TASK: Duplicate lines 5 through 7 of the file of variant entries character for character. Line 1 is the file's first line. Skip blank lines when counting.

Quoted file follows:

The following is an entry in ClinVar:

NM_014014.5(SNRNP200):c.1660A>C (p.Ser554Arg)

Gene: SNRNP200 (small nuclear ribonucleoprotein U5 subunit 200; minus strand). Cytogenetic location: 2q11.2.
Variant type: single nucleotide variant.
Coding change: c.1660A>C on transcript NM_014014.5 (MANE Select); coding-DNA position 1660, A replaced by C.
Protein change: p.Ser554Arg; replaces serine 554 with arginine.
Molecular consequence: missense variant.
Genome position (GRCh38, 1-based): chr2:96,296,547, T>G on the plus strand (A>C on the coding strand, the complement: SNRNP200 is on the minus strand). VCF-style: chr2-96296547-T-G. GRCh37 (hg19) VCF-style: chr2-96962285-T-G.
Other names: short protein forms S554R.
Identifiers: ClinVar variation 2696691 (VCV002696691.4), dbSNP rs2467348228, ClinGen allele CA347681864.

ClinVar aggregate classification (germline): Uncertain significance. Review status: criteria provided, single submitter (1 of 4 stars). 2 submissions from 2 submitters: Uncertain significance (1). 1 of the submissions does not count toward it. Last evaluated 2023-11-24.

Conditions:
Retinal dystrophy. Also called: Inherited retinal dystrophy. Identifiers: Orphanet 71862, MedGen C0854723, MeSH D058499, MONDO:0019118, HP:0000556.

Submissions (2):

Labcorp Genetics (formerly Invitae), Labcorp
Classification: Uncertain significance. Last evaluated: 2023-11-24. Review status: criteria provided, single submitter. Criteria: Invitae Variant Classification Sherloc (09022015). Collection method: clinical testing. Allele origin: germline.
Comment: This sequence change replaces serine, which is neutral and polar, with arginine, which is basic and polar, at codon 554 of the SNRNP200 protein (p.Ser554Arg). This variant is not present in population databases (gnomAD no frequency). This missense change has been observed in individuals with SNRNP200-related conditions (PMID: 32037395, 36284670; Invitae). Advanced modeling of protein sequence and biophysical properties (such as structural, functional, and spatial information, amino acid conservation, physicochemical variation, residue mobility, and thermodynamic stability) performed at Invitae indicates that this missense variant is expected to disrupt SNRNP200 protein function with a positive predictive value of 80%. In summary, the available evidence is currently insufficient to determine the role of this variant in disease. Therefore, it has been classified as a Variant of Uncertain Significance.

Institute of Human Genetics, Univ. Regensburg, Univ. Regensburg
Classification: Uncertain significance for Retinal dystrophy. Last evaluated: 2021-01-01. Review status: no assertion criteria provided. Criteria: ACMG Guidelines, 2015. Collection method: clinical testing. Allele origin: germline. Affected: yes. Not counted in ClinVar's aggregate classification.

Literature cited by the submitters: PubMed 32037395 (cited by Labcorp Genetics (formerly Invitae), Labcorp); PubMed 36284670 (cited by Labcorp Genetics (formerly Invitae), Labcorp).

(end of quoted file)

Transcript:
Coding change: c.1660A>C on transcript NM_014014.5 (MANE Select); coding-DNA position 1660, A replaced by C.
Protein change: p.Ser554Arg; replaces serine 554 with arginine.
Molecular consequence: missense variant.